And itineraries are subject to change year over year, pending permitting from the Galapagos National Park. Ask us which one might suit your interests since our Galapagos specialists are up to date on the latest routes and their nuances.
That said, Galapagos Island cruise routes are often generally referred to by general directions: northern, southern, eastern and western islands, and combinations thereof. Below is a very general guide to these groupings:
Eastern Galapagos Islands
The Eastern Galapagos Islands (example route map pictured below) are the oldest in the archipelago and are known for their white, sandy beaches. Eastern Galapagos itineraries often visit Lobos Island, San Cristobal Island and Espanola Island.
San Cristobal is the easternmost island of the Galapagos and is also home to one of the two airports in the archipelago. Many cruises embark or disembark here. Espanola is most notable to include for travelers seeking to spot the waved albatross. It can only be found on Espanola Island April through December.
Western Galapagos Islands
Western Galapagos Island itineraries typically sail around the largest Isabela Island, and include stops at Santiago and Fernandina Islands. The western exposure means opportunities for spotting Galapagos penguins and exploring the youngest and most volcanically active islands in the archipelago.
Terrain here is more volcanic with cliffs on some parts of Isabela Island. Many visitor sites are by Zodiac only vs. landing on shore. And shore landings can have trickier footing due to lava terrain. But this remoteness is appealing due to less day-boat traffic and more wilderness areas.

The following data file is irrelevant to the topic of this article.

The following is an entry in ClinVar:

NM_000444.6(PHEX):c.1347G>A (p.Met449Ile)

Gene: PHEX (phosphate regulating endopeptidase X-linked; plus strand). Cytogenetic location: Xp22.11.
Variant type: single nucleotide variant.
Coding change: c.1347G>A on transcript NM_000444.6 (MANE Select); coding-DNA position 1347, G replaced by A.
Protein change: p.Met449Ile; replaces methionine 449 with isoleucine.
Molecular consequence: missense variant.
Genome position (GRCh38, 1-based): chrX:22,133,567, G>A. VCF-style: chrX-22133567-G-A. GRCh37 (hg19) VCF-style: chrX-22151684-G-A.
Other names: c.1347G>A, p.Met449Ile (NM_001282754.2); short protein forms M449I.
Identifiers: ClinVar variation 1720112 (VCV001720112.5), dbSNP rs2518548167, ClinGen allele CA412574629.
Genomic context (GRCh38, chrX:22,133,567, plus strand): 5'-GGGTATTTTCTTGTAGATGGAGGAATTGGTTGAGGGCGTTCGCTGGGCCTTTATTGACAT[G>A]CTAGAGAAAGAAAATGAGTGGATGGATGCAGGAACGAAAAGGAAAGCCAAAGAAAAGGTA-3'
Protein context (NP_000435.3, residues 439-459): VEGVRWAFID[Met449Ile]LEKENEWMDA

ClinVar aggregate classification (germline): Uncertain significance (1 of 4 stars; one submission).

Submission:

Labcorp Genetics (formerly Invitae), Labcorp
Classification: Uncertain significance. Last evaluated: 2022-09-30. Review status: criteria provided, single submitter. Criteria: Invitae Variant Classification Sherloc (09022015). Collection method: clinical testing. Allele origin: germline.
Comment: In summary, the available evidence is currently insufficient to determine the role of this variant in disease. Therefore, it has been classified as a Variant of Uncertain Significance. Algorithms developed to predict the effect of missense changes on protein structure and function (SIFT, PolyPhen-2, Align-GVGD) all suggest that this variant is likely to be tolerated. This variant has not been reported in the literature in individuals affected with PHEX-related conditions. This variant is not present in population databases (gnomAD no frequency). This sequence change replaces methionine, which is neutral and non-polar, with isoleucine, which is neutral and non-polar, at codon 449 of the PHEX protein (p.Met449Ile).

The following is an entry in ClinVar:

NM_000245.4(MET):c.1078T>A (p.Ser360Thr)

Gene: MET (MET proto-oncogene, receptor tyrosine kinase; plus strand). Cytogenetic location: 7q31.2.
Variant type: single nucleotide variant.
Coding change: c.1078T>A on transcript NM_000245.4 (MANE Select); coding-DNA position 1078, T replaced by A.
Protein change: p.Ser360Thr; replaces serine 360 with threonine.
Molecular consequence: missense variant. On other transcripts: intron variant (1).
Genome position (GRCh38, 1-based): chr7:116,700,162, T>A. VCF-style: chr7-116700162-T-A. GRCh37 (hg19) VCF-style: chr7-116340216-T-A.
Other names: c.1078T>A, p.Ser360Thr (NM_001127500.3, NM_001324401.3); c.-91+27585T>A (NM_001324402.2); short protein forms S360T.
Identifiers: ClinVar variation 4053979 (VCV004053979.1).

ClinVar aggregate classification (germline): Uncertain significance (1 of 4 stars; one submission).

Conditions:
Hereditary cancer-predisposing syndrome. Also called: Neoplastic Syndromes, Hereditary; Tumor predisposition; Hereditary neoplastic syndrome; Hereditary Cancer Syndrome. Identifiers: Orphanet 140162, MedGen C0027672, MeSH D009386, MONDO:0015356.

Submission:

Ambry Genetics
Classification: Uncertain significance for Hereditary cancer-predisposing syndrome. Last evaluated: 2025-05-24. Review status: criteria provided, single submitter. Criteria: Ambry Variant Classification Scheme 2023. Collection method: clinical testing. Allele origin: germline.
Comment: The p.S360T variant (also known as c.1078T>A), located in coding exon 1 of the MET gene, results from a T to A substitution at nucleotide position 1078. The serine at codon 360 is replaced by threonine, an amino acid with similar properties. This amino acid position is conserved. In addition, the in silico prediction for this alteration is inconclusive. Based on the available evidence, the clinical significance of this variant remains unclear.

Southern Galapagos Islands
Southern Galapagos itineraries often visit the southernmost islands of Espanola and Floreana. These are among the oldest islands and thus have the sandiest beaches and a lot of human history, including the whaling traditions of Post Office Bay. As noted above, Espanola is a draw for those seeking waved albatross spottings.
Central Galapagos Islands
Santa Cruz Island is a hub for most Galapagos cruise itineraries, no matter their other island groupings. And many itineraries utilize the airport out of nearby Baltra Island. So no matter which loop you choose, you’ll likely end up visiting a few central islands. Central Galapagos itineraries often visit Santiago, Baltra, Santa Fe, Bartolome Islands, Santa Cruz, South Plaza and/or Rabida Island.
Here you’ll find the most populated towns with infrastructure to support hotel-based travel, so landing sites here can feel less remote due to day-boat traffic. But note that the actual numbers of travelers at landing sites are regulated.
Northern Galapagos Islands
Northern Galapagos itineraries features the longest at-sea crossing, to include a special visit to the bird-lover’s Genovesa Island. Galapagos scuba diving itineraries also visit these northern reaches of the Galapagos. In fact, the isolated islands of Darwin and Wolf are only visited by diving cruises.